Why I DON'T recommend celery juice for healing acne
Updated: Sep 4
One of the most popular questions I get when I'm on the phone with a potential new client is "what do you think about celery juice for acne? Some swear by it and I see it all over social media.”
I TOTALLY understand how seductive it is to hear that there is a single food that has the magic-wand-waving capability to just erase acne, especially given what a frustrating and psychologically damaging condition it is. BUT facts are facts- and I thought it was time to set the record straight.
Now, let me start by saying I am a big fan of celery and the point of this post is NOT to demonize it OR those who recommend it. Whole celery has a lot of really great benefits in general and even some that can benefit acne sufferers specifically. Some of those benefits include fiber and it's a natural diuretic (which may help with bloating) and some studies have even found it to have protective effects on the gastrointestinal system and liver (1, 2) . If you like celery, I think it’s a great vegetable to add into your rotation and absolutely contributes to a clear skin diet.
Buuuuuttttt…. I do have a few issues with promoting drinking celery juice. Let’s start with the facts:
Too much of ANYTHING can become a bad thing. We all know that juicing fruits and vegetables requires a LOT of them to get a drinkable quantity of juice. Some recommend a minimum of 16oz celery juice daily- which could end up being an entire bunch of celery (about 15 stalks). Like many plants, celery contains 3 plant substances that become toxic when activated by certain conditions, like light. There are some reports of people getting some pretty bad skin burns when coming into contact with celery (although not all of the reports were after ingesting celery, rather just holding or handling it) (5) and another study that found that ingesting 450 mg of psoralen (one of the toxic components in celery) lead to toxicity in the liver in mice (3). In human studies, there’s conflicting evidence. One study found that consuming 450 g of celery (roughly 4.5 cups chopped) had toxic effects on the liver while another one concluded that eating 500 g (about 5 cups celery) had no negative effects (4). Both were human studies. Another note is that many of the studies on the protective benefits are done on either celery extract, seeds or leaves- NONE of them are done on eating whole celery itself.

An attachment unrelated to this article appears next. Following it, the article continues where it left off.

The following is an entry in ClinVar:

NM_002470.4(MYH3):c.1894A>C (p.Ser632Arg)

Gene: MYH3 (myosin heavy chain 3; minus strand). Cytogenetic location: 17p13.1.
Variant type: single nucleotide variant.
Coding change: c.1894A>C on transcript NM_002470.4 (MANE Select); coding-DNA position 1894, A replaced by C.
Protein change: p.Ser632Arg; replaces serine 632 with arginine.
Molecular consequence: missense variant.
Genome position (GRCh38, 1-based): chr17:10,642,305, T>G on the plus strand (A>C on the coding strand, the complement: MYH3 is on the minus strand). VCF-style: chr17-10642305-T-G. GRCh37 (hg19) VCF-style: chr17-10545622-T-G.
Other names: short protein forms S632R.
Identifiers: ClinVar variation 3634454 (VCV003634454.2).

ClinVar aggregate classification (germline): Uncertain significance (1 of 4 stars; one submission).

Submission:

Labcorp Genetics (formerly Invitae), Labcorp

Bottom line: There’s not a lot of evidence about the toxic level of psoralens and exactly how much is in a certain amount of celery. It’s likely that snacking on a few stalks of organic celery daily won’t be harmful, but consuming celery in the amount required for 16oz of juice every day for a long period of time might be too much and put stress on the liver.
Another problem with celery juice for healing acne is that it is on EWG’s dirty dozen list which means if you’re not buying organic celery you may be increasing your risk to toxic pesticides and other chemicals. Especially at such high amounts needed to comply with some juicing protocols. This is really problematic for people with acne, since one of the root causes of acne is difficulty detoxing and one of the goals in my Clear Skin Program is to reduce exposure to toxins like this, not pile them on!
Bottom line: Acne is a sign that the body is imbalanced or under stress - in either case, the answer is to reduce toxic load and give your body more antioxidants and nutrients vs toxins. In the case of celery juice in this high amount- you could end up giving your body just as many toxins as you are antioxidants and in that case- is it really doing anything for your skin?
Juicing fruits and vegetables in general isn’t a favorite recommendation of mine for one reason...OK, two reasons… One being that it’s super wasteful! When you juice, think of all the pulp that is wasted. That pulp is where all the fiber and much of the vitamins and minerals are that don’t end up in your body. The second reason is that, in my opinion, juicing lowers the nutritional value of fruits and vegetables because you’re eliminating the fiber component. Again, high fiber diets have been proven to help reduce acne- so if you’re juicing for acne you’re gonna have to work much harder to get in your fiber requirement for the day!